RPT-Venezuelan bonds fall on Chavez win but his frailty limits drop

Tue Oct 9, 2012 3:09pm EDT

* Venezuela bonds had risen on hopes opposition would win

* Chavez had slimmer margin of victory than in 2006

* Many investors expect another election in a year or two

By Daniel Bases

NEW YORK, Oct 9 (Reuters) - Venezuelan sovereign debt prices fell on Tuesday after socialist President Hugo Chavez won reelection, but the drop was limited because investors doubt he is healthy enough to serve a full six-year term.

Investors betting on a victory for united opposition candidate Henrique Capriles had fueled a rise in Venezuelan debt ahead of the election. But Chavez's convincing victory by more than 9 percentage points will allow him to continue his self-styled socialist revolution.

Even so, Chavez has undergone three operations in Havana since June 2011 for an undisclosed cancer in the pelvic region. His illness was serious enough to curtail his campaigning in the final weeks, and he has not groomed a potential successor.

"The market is expecting over the next one to two years another presidential election," said Kathryn Rooney Vera, macroeconomic strategist at BullTick Capital Markets in Miami, referring to the possibility Chavez leaves office early.

Chavez has used revenue generated during Venezuela's 10-year oil boom to support heavy spending on social programs while also expropriating private businesses.

If Chavez dies or is declared incapacitated within the first three years of his new term, Venezuela must hold a snap election within 30 days. If he leaves office after four years, the constitution states the vice president will take over for the remainder of the term.

While Capriles lost by a wider margin than polls suggested, it was a strong showing compared to the 25 percentage point win by Chavez in 2006. The slimmer margin of victory reflects growing frustration at unresolved problems such as crime, blackouts, and corruption.

The U.S. Columbus Day holiday on Monday limited trading in Venezuela's U.S. dollar-denominated debt, leading to some pent-up selling pressure. But prices rebounded off session lows.

"There definitely has been a sell-off reaction, but I think you would have seen a more precipitous collapse if it were not for Chavez's health condition," said Rooney Vera.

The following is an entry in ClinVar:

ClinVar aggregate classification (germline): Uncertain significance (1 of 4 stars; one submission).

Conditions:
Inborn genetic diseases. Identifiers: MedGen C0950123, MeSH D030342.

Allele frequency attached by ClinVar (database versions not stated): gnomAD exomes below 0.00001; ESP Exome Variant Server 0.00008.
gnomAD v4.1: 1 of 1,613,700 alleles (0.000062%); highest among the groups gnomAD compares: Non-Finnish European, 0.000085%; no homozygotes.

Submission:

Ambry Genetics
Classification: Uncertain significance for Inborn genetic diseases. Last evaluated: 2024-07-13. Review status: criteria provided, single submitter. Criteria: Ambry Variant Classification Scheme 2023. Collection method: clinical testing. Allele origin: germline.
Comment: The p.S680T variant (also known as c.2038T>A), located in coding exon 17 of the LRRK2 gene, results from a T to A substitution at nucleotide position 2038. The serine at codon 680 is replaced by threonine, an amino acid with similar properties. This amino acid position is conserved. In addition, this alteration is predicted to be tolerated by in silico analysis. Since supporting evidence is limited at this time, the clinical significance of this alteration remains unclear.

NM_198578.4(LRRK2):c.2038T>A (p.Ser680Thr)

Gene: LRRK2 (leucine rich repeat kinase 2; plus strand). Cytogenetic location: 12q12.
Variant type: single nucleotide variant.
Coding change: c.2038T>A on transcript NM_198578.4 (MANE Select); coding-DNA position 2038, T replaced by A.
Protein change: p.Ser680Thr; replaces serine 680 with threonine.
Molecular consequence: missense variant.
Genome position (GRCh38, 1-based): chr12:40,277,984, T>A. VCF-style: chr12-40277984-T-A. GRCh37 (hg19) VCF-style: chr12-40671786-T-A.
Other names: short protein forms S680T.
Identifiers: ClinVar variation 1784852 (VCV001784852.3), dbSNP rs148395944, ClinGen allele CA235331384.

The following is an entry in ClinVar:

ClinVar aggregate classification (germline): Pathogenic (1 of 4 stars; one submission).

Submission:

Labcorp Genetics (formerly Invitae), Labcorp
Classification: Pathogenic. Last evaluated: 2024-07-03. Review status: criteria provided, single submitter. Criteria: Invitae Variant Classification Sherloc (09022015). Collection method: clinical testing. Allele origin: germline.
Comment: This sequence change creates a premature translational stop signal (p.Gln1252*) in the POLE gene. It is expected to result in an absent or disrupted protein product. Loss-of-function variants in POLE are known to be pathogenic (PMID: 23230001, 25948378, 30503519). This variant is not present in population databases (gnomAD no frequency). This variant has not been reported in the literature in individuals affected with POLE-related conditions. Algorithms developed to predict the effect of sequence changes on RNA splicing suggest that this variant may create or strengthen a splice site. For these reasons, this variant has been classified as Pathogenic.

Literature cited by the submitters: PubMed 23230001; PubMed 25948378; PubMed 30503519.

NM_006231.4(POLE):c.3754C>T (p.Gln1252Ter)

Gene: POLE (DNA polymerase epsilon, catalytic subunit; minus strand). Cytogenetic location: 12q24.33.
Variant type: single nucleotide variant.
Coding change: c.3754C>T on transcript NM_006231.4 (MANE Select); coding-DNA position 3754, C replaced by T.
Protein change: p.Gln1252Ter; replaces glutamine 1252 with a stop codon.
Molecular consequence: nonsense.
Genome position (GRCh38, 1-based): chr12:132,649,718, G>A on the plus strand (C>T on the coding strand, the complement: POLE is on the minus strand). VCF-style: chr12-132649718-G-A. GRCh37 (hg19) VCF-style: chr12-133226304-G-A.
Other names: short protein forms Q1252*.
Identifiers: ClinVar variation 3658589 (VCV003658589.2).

Venezuela's oil wealth allows the government to keep paying the debts that help fund its socialist agenda. So the country's debt, which offers yields exceeding 12 percent, is attractive to many investors at a time when benchmark 10-year U.S. Treasuries are not even offering 2 percent.

According to traders, Venezuela's 2027 Global bond fell roughly 3.5 points in price to bid around 87 with a yield just under 11 percent. The 2022 Global bond dropped about 4 points to a bid of 102.5 with a yield of 12.16 percent.

Overall the Venezuelan credit curve lost about 3.7 percent in value on the day, having been up year-to-date on a total return basis by about 30 percent.

Viewed in aggregate on the JPMorgan Emerging Markets Bond Index Plus, Venezuelan credit widened by 48 basis points to 952 basis points over comparable U.S. Treasuries.

WILD CARD

Investors and analysts pointed to the health of Chavez as the wild card in Venezuela. While his reelection preserved the status quo, investors were encouraged by the cohesiveness of the opposition.

"That's a positive sign and means there is an organized entity to can step in. Political transition always tends to be messy and frankly if Capriles had won it would have been even messier because it is unlikely Chavez would have gone quietly," said AJ Mediratta, senior managing director at Greylock Capital Management in New York.

Opposition party candidates will face another test of their cohesiveness in December's gubernatorial elections, which could mean election-style spending and muted policy announcements persist for the next two months.

Ahead of the president election, Venezuelan debt rose and the cost of insuring against default dropped as Capriles made progress in closing the gap. Some observers believed Chavez could lose at the ballot box after 14 years in power.

Mediratta said the firm had lightened up its holdings of Venezuelan bonds before the election, but is finding it hard to buy back after the fact.

"It says there is not much follow through on the selling, meaning the outcome is not that surprising," Mediratta said.

Still, the protection offered by credit default swaps became more expensive in a knee-jerk reaction to the Chavez win.

Credit default swap spreads, which track how much investors are willing to pay for insuring against a Venezuelan default or credit restructuring, increased to 848 basis points from 773 on Friday, according to Markit, the financial information services company.

That means the cost for an investor to insure $10 million worth of sovereign credit is $848,000 a year for five years. A year ago the cost was close to 1,200 basis points.

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